Confessions of a Green Thumb Writer

The first in the conga line of tropical storms brought heavy winds to the east coast this weekend and a heavy downpour. I walked through the garden yesterday assessing the damage, and collected an armful of dahlias that the wind had knocked over. Every year I think I’m not going to bother digging the bulbs up anymore, lugging them inside to pack away in boxes of peat moss and carting them into the pump house. Then, as soon as the leaves start to turn, I find myself wielding the pitchfork and doing it anyway. After a long winter, I’m always grateful I did. I can hardly wait to fish each bulb out, like prizes in a cracker-jack box. They look shrivelled and sad, void of any sign of life.

But then I pot them up and, amazingly, slim green shoots appear. I think I started with three plants, and now have two dozen. This is so illustrative of my writing life. Every fall when it’s time to start a new novel I decide this will probably be the last project I’ll do; that surely it’s time to move onto some other creative pass-time: spinning wool or painting. But every year, after I’ve fallen in love with a new character that’s given birth in my imagination, and burn pot after pot of boiling water because I’m lost in a daze wrestling the story onto the page, I could no more stop writing than I could resist piling the bulbs into boxes for another long cold winter.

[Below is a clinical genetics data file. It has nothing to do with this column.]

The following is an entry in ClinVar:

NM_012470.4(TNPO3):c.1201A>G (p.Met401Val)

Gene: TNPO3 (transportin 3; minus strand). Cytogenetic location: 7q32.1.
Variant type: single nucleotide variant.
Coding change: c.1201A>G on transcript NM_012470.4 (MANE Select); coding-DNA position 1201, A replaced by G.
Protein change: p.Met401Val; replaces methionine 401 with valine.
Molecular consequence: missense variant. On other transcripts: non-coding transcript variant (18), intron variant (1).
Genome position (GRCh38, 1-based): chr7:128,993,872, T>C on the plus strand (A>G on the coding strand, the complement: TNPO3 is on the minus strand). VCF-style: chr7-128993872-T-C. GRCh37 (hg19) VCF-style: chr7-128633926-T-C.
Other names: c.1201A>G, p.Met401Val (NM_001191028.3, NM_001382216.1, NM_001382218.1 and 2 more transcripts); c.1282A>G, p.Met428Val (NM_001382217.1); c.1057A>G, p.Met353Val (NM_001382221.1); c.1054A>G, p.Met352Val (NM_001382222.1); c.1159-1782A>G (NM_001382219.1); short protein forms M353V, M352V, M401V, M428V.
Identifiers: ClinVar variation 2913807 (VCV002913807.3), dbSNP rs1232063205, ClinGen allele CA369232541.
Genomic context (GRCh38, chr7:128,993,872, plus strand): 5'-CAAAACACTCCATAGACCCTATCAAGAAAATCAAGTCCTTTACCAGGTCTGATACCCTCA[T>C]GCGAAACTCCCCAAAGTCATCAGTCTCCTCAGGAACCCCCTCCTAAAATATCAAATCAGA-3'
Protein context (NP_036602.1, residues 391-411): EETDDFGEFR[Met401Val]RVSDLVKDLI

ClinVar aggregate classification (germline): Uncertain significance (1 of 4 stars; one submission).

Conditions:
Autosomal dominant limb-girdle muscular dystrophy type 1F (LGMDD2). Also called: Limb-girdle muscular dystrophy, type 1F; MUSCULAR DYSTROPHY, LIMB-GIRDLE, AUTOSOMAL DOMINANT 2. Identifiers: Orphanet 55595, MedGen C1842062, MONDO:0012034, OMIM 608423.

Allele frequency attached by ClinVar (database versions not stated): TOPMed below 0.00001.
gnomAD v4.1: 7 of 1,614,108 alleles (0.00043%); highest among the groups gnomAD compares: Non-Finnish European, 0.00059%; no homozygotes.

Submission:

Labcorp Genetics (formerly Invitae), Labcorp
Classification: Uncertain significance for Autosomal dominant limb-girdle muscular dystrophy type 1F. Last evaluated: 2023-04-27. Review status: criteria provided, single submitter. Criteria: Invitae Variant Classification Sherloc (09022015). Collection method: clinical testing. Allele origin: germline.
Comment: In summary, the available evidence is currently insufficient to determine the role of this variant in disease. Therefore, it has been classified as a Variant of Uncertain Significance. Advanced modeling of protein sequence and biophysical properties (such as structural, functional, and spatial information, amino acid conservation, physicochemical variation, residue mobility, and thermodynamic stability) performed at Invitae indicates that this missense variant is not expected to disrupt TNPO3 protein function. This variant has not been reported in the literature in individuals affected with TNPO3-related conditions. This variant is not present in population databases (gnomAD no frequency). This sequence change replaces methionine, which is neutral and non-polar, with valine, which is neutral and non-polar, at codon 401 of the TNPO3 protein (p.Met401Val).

3 Comments (+add yours?)

  1. kimmirich
    Sep 10, 2008 @ 01:39:40

    Oh, mY, Kath-Di, those are BEAUTIFUL!

    I just visited a friend who had his whole back yard in those–beautiful and I believe he has some type of grant cross-pollinating!!1 Stunning! …spinning woool… nice! ; )


  2. kimmirich
    Sep 10, 2008 @ 01:42:30

    Eta: that was about 650 varities of Dahlias my friend had and once he grows a new variety for 2-3 years and the variety doesn’t revert back to the parent he cross-bred with, then he gets to name a new variety…cool!


  3. kathydiane
    Sep 10, 2008 @ 11:57:53

    I order my bulbs from Swan Island Dahlias in Canby, Oregon. When the catalogue comes in the winter, it is the highlight of the season;sitting and browsing through it, looking at all the bright colors and dreaming about seeing the blooms opening in my own garden. I especially love the names: Sugarlips, Rawhide, Pipsqueak, Bodacious, Gingeroo. Tickles the imagination of this writer! Naming a new variety would be lots of fun.


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